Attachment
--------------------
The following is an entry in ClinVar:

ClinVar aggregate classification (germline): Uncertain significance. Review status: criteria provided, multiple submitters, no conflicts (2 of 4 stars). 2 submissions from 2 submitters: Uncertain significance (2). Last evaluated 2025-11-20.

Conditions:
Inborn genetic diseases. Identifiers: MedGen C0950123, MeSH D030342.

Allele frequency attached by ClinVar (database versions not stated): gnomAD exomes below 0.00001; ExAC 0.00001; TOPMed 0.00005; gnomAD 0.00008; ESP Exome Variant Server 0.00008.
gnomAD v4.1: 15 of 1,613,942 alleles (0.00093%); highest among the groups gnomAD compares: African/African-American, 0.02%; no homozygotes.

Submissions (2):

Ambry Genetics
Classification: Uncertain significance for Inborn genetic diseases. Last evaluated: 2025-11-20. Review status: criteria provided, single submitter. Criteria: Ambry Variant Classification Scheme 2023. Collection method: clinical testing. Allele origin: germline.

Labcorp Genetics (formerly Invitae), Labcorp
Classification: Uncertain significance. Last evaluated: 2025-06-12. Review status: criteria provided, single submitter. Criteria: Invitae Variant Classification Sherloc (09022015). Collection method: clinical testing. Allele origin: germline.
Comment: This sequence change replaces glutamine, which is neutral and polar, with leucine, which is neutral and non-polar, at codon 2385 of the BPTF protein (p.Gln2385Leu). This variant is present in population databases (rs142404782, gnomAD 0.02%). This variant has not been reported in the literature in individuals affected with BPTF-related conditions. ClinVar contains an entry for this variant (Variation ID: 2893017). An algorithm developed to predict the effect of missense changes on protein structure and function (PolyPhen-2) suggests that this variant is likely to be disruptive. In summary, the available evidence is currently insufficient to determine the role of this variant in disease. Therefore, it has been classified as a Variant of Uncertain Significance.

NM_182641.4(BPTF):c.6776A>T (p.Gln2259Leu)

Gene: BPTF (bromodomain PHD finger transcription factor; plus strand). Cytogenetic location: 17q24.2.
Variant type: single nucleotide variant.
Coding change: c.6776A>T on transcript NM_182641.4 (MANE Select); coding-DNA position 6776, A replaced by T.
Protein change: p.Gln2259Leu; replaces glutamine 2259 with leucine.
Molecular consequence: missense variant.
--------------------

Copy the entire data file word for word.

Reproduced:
The following is an entry in ClinVar:

ClinVar aggregate classification (germline): Uncertain significance. Review status: criteria provided, multiple submitters, no conflicts (2 of 4 stars). 2 submissions from 2 submitters: Uncertain significance (2). Last evaluated 2025-11-20.

Conditions:
Inborn genetic diseases. Identifiers: MedGen C0950123, MeSH D030342.

Allele frequency attached by ClinVar (database versions not stated): gnomAD exomes below 0.00001; ExAC 0.00001; TOPMed 0.00005; gnomAD 0.00008; ESP Exome Variant Server 0.00008.
gnomAD v4.1: 15 of 1,613,942 alleles (0.00093%); highest among the groups gnomAD compares: African/African-American, 0.02%; no homozygotes.

Submissions (2):

Ambry Genetics
Classification: Uncertain significance for Inborn genetic diseases. Last evaluated: 2025-11-20. Review status: criteria provided, single submitter. Criteria: Ambry Variant Classification Scheme 2023. Collection method: clinical testing. Allele origin: germline.

Labcorp Genetics (formerly Invitae), Labcorp
Classification: Uncertain significance. Last evaluated: 2025-06-12. Review status: criteria provided, single submitter. Criteria: Invitae Variant Classification Sherloc (09022015). Collection method: clinical testing. Allele origin: germline.
Comment: This sequence change replaces glutamine, which is neutral and polar, with leucine, which is neutral and non-polar, at codon 2385 of the BPTF protein (p.Gln2385Leu). This variant is present in population databases (rs142404782, gnomAD 0.02%). This variant has not been reported in the literature in individuals affected with BPTF-related conditions. ClinVar contains an entry for this variant (Variation ID: 2893017). An algorithm developed to predict the effect of missense changes on protein structure and function (PolyPhen-2) suggests that this variant is likely to be disruptive. In summary, the available evidence is currently insufficient to determine the role of this variant in disease. Therefore, it has been classified as a Variant of Uncertain Significance.

NM_182641.4(BPTF):c.6776A>T (p.Gln2259Leu)

Gene: BPTF (bromodomain PHD finger transcription factor; plus strand). Cytogenetic location: 17q24.2.
Variant type: single nucleotide variant.
Coding change: c.6776A>T on transcript NM_182641.4 (MANE Select); coding-DNA position 6776, A replaced by T.
Protein change: p.Gln2259Leu; replaces glutamine 2259 with leucine.
Molecular consequence: missense variant.